81.84.010(1) prohibits operating a commercial ferry for the
public use over a regular route unless the Washington
Utilities and Transportation Commission (WUTC) issues a
certificate declaring that public convenience and necessity
(PCN) requires such operation. James Courtney and Clifford
Courtney sought a declaratory order from the WUTC to
determine whether any of their five proposed commercial ferry
services on Lake Chelan would require a PCN certificate. They
contended that none of their proposed services were "for
the public use, " as contemplated by RCW 81.84.010(1).
The WUTC disagreed and concluded that all five of the
Courtneys' proposed ferry services were for the public
use and would require a PCN certificate.
appeal, the Courtneys contend that the WUTC erred in too
broadly construing "for the public use." They also
contend that the WUTC acted arbitrarily or capriciously
because it treats surface transportation carriers differently
from commercial ferries and because the WUTC refused to apply
the charter service exemption for commercial ferries to one
of its proposed ferry services.
review the legislative intent behind RCW 81.84.010(1),
conclude that the phrase "for the public use"
should be construed broadly to protect regulated commercial
ferries, and affirm the WUTC.
Chelan Boat Company has operated a year-round commercial
ferry service on Lake Chelan since 1918. The WUTC's
predecessor issued a PCN certificate to Lake Chelan Boat
Company in 1929 and, since that time, Lake Chelan Boat
Company has successfully protected its exclusivity.
Courtneys are residents of Stehekin, Washington, a small,
unincorporated town at the northwest end of Lake Chelan. The
Courtneys and their families own several businesses in
Stehekin, Washington, including two floating plane companies,
Stehekin Valley Ranch, Stehekin Outfitters, Stehekin Log
Cabins, and Stehekin Pastry Company. They have attempted to
operate their own commercial ferry on Lake Chelan for the
past two decades. Stehekin, a popular tourist destination, is
accessible only by boat, plane, or foot.
2009, Cliff Courtney sent a letter to his state legislators
and the governor urging them to eliminate or relax the
commercial ferry PCN requirement. The legislature passed, and
the governor signed, a bill directing the WUTC to study and
report on the appropriateness of the regulations governing
ferry service on Lake Chelan.
WUTC published its report in early 2010. The report reviewed
the history of ferry service regulation on Lake Chelan from
1911 to 2009 and the legal framework for regulation and its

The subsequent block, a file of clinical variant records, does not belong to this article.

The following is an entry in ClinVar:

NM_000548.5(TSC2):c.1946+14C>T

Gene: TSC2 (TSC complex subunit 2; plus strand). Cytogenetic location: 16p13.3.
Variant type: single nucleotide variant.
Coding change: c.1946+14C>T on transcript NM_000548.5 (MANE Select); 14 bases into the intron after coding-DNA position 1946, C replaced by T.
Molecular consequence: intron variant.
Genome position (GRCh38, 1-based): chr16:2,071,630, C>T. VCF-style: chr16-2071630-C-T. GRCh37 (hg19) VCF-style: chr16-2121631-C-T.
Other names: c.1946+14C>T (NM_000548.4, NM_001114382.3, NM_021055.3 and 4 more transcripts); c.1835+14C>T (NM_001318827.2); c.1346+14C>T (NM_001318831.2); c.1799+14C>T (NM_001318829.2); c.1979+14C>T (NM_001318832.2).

rationale. The report discussed the then-current ferry
service on Lake Chelan and the views of stakeholders as to
whether existing laws should be relaxed to allow unregulated
commercial ferries to compete with regulated commercial
ferries. The report concludes with a discussion and
recommendation to the legislature:
[T]he ferry services provided by the Lake Chelan Boat Company
provide a lifeline to the communities of Stehekin and Holden
Village. Faced with the question posed in 1921-would these
communities be adequately served by unregulated passenger
ferry operators?-the present Commission could not say with
confidence that they would.
In the short term, it is conceivable, and perhaps likely,
that during the busy summer months customer would enjoy the
benefits of competition among boat operators, who would lower
fares and improve service to make their offerings more
attractive to potential customers. During these periods,
tourism may even increase as prices fall.
But we agree with our predecessors that. . . ferry operators
would cease all unprofitable activities. With no legal
obligation to serve, they would reduce or eliminate services
during the winter months, or during times when fuel prices
are high, or during times when more attractive business
opportunities arise for the use of their boats or docking
facilities. Even if revenues during the summer months would
allow the operators revenue to serve year-round, they would
not be expected to so if such activities were unprofitable
and they were under no obligation to provide them. In any
event, it is not clear that summer operations would subsidize
winter service if the operators were to lose market share
during those months to seasonal competitors.
Moreover, the issue of safety must be considered. Because the
purchase, maintenance and operation of ferry service is a
costly venture ... we doubt that the opportunity to provide
ferry service on Lake Chelan will attract more than a few
operators that the Commission would deem "fit, willing
and able" to provide service under current standards. .
For these reasons, the Commission does not recommend at this
time any changes to the state laws dealing with commercial
ferry regulation as it pertains to Lake Chelan. . . .
Clerk's Papers (CP) at 287.
2011, the Courtneys commenced a federal constitutional
challenge to the PCN requirement. The federal district court
dismissed the Courtneys' claims, but the Ninth Circuit
reversed in part. On remand, the federal district court
issued an order "retain[ing] jurisdiction over [the
Courtneys'] second constitutional claim pending an
authoritative construction of the phrase 'for the public
use for hire' by the WUTC or the Washington state
courts." CP at 252.
furtherance of that order, the Courtneys filed a petition
with the WUTC for it to determine the meaning of "for
the public use for hire." The WUTC declined to enter an
order on the basis that the petition lacked sufficient
information and operational details. The Courtneys then filed
a second petition setting forth five proposed ferry services
so that the WUTC could make its determination as to each